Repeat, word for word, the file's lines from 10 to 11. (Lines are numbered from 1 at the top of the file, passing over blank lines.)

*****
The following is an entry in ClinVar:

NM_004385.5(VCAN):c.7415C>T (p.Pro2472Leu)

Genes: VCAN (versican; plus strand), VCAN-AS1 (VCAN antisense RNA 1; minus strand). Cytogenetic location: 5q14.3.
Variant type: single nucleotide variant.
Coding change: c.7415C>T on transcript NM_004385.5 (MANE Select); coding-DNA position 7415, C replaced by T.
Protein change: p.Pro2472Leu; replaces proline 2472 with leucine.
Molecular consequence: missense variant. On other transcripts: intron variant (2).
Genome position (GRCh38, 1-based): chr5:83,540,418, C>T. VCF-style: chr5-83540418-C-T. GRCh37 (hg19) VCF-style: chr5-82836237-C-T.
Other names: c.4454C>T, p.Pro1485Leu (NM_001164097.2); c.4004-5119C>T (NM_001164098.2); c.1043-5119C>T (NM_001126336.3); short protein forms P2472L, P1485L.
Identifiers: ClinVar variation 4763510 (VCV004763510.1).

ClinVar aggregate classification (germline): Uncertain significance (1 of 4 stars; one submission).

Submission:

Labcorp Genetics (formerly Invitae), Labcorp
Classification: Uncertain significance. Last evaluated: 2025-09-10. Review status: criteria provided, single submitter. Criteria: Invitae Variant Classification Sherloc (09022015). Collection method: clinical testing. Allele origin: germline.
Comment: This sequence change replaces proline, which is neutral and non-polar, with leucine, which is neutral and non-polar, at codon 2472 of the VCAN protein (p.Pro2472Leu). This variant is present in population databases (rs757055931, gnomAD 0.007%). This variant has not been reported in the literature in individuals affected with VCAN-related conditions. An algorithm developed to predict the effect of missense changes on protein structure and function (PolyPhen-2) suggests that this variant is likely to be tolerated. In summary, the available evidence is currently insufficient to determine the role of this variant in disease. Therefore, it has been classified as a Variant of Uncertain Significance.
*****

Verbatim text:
Identifiers: ClinVar variation 4763510 (VCV004763510.1).

ClinVar aggregate classification (germline): Uncertain significance (1 of 4 stars; one submission).